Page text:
NEW YORK (Reuters Health) - Women who’ve undergone a c-section for a pregnancy with two or more infants can usually avoid this operation in future pregnancies with just one infant, according to a report in the journal Obstetrics & Gynecology.
“Given the progressive increase in (twin and triplet births) and the increasing frequency with which (these births) are delivered by cesarean, it is likely that this clinical situation will be encountered more frequently in coming years,” Dr. Michael W. Varner told Reuters Health.
Varner from the University of Utah, Salt Lake City, and colleagues compared the outcome of single-infant pregnancies among 944 women who had one prior c-section for a multi-infant pregnancy with the pregnancy outcome of 28,329 women who’d had one prior c-section for a single-infant pregnancy.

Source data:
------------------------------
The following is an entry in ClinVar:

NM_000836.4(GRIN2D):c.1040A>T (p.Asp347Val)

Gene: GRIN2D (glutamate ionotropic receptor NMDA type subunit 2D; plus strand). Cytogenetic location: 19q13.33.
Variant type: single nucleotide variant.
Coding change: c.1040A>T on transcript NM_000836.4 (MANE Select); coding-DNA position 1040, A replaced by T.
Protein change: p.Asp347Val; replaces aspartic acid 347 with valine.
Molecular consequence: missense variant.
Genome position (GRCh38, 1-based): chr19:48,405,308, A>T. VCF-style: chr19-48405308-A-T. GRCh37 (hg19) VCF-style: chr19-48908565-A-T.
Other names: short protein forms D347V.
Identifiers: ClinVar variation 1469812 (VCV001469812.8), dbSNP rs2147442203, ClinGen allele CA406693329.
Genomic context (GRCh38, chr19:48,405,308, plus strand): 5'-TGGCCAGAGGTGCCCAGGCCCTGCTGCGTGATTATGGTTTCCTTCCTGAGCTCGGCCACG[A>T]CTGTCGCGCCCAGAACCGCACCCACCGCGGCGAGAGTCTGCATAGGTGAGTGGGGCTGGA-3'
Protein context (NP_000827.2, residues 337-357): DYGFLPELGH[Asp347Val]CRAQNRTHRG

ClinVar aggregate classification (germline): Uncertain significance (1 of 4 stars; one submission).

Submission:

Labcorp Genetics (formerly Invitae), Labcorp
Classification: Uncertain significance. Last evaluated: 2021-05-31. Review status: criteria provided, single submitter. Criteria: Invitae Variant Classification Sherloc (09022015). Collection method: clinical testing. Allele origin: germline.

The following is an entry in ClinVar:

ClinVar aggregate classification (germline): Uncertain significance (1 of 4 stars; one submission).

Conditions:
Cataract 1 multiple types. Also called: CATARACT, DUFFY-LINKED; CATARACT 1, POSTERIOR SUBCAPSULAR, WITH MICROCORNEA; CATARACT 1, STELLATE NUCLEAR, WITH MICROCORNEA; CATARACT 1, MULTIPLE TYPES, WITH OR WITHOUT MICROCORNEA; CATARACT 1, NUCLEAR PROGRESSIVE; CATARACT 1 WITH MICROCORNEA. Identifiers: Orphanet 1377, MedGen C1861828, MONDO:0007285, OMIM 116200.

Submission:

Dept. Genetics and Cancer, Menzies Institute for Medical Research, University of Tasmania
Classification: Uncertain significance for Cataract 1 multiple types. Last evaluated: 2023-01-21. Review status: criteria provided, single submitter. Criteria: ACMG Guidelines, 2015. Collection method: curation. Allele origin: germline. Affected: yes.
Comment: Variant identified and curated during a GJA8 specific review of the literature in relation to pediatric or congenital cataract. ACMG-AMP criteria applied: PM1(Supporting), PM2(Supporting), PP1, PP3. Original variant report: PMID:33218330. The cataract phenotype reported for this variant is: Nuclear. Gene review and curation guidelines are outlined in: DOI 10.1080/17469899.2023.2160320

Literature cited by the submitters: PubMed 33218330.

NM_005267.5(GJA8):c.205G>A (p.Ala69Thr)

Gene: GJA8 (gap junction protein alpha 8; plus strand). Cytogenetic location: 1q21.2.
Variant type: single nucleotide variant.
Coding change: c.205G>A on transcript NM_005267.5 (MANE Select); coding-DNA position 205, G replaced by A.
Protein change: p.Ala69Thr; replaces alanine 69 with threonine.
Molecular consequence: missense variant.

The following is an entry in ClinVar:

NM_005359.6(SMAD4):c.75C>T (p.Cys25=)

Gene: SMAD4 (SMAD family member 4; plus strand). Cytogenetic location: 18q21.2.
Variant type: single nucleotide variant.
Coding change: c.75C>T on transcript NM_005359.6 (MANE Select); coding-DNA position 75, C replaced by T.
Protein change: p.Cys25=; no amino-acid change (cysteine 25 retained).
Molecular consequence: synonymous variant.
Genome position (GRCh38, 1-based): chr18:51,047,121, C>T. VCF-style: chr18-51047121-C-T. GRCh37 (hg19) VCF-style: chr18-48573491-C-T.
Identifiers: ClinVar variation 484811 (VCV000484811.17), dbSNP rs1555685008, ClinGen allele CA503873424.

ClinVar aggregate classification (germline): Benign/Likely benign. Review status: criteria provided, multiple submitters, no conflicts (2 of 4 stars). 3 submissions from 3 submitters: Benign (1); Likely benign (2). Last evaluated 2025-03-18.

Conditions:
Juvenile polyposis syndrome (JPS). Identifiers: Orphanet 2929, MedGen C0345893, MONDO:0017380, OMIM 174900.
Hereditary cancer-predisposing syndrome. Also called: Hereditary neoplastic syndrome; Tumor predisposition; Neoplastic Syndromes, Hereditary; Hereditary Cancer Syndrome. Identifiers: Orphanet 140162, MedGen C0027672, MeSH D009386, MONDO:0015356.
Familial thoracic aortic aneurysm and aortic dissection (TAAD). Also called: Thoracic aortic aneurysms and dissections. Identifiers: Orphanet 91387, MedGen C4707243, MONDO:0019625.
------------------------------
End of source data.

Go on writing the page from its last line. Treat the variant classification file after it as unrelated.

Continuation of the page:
Labor was attempted by 59 percent of the women whose prior cesarean delivery was for a multiple pregnancy and by 47.5 percent of those whose previous cesarean delivery was for a single-infant pregnancy.
Women with a prior cesarean delivery for a multiple-fetus pregnancy who chose labor were more likely to have had a prior vaginal delivery than were similar women who chose to have an elective c-section.
The vaginal delivery rates in the two groups were 85.6 and 73.1 percent, respectively, the authors report.
Newborns of mothers who had a multiple-pregnancy c-section were less likely to require neonatal intensive care unit admission than newborns of mothers who had a single-pregnancy c-section.
“These data suggest that...labor remains a reasonable consideration for women pregnant with (a single infant) whose one previous cesarean delivery was for a (multi-infant) pregnancy,” the authors conclude.
SOURCE: Obstetrics and Gynecology, October 2007.